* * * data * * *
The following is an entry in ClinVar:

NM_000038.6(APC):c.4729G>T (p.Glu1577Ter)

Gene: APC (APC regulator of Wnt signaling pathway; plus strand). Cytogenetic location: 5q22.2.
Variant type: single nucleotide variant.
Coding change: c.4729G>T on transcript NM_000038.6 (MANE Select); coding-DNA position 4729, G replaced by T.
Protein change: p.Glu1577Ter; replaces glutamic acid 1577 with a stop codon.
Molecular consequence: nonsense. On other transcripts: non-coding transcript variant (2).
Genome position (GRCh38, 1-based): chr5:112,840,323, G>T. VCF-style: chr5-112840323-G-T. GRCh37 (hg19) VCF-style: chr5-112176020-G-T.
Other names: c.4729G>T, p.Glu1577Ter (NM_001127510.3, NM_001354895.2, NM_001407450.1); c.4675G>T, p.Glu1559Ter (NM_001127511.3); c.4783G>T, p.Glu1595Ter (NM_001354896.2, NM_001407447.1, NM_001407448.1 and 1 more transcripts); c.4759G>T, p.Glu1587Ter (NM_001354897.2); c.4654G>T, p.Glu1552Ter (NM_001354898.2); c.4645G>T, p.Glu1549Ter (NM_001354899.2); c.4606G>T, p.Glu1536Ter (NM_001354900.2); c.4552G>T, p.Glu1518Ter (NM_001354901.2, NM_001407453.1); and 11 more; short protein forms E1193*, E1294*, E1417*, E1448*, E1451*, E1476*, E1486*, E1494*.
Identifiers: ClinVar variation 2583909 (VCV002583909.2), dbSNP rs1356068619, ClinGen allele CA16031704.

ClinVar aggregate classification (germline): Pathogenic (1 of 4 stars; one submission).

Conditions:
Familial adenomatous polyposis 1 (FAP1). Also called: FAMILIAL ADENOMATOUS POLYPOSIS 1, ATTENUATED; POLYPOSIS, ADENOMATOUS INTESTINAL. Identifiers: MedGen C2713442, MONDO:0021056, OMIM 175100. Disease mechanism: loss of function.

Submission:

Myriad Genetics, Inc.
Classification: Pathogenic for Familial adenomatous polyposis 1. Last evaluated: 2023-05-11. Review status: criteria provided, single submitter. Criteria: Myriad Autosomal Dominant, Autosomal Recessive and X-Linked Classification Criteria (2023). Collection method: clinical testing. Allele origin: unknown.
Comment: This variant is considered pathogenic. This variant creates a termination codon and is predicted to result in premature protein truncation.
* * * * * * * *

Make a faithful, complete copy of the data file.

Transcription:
The following is an entry in ClinVar:

NM_000038.6(APC):c.4729G>T (p.Glu1577Ter)

Gene: APC (APC regulator of Wnt signaling pathway; plus strand). Cytogenetic location: 5q22.2.
Variant type: single nucleotide variant.
Coding change: c.4729G>T on transcript NM_000038.6 (MANE Select); coding-DNA position 4729, G replaced by T.
Protein change: p.Glu1577Ter; replaces glutamic acid 1577 with a stop codon.
Molecular consequence: nonsense. On other transcripts: non-coding transcript variant (2).
Genome position (GRCh38, 1-based): chr5:112,840,323, G>T. VCF-style: chr5-112840323-G-T. GRCh37 (hg19) VCF-style: chr5-112176020-G-T.
Other names: c.4729G>T, p.Glu1577Ter (NM_001127510.3, NM_001354895.2, NM_001407450.1); c.4675G>T, p.Glu1559Ter (NM_001127511.3); c.4783G>T, p.Glu1595Ter (NM_001354896.2, NM_001407447.1, NM_001407448.1 and 1 more transcripts); c.4759G>T, p.Glu1587Ter (NM_001354897.2); c.4654G>T, p.Glu1552Ter (NM_001354898.2); c.4645G>T, p.Glu1549Ter (NM_001354899.2); c.4606G>T, p.Glu1536Ter (NM_001354900.2); c.4552G>T, p.Glu1518Ter (NM_001354901.2, NM_001407453.1); and 11 more; short protein forms E1193*, E1294*, E1417*, E1448*, E1451*, E1476*, E1486*, E1494*.
Identifiers: ClinVar variation 2583909 (VCV002583909.2), dbSNP rs1356068619, ClinGen allele CA16031704.

ClinVar aggregate classification (germline): Pathogenic (1 of 4 stars; one submission).

Conditions:
Familial adenomatous polyposis 1 (FAP1). Also called: FAMILIAL ADENOMATOUS POLYPOSIS 1, ATTENUATED; POLYPOSIS, ADENOMATOUS INTESTINAL. Identifiers: MedGen C2713442, MONDO:0021056, OMIM 175100. Disease mechanism: loss of function.

Submission:

Myriad Genetics, Inc.
Classification: Pathogenic for Familial adenomatous polyposis 1. Last evaluated: 2023-05-11. Review status: criteria provided, single submitter. Criteria: Myriad Autosomal Dominant, Autosomal Recessive and X-Linked Classification Criteria (2023). Collection method: clinical testing. Allele origin: unknown.
Comment: This variant is considered pathogenic. This variant creates a termination codon and is predicted to result in premature protein truncation.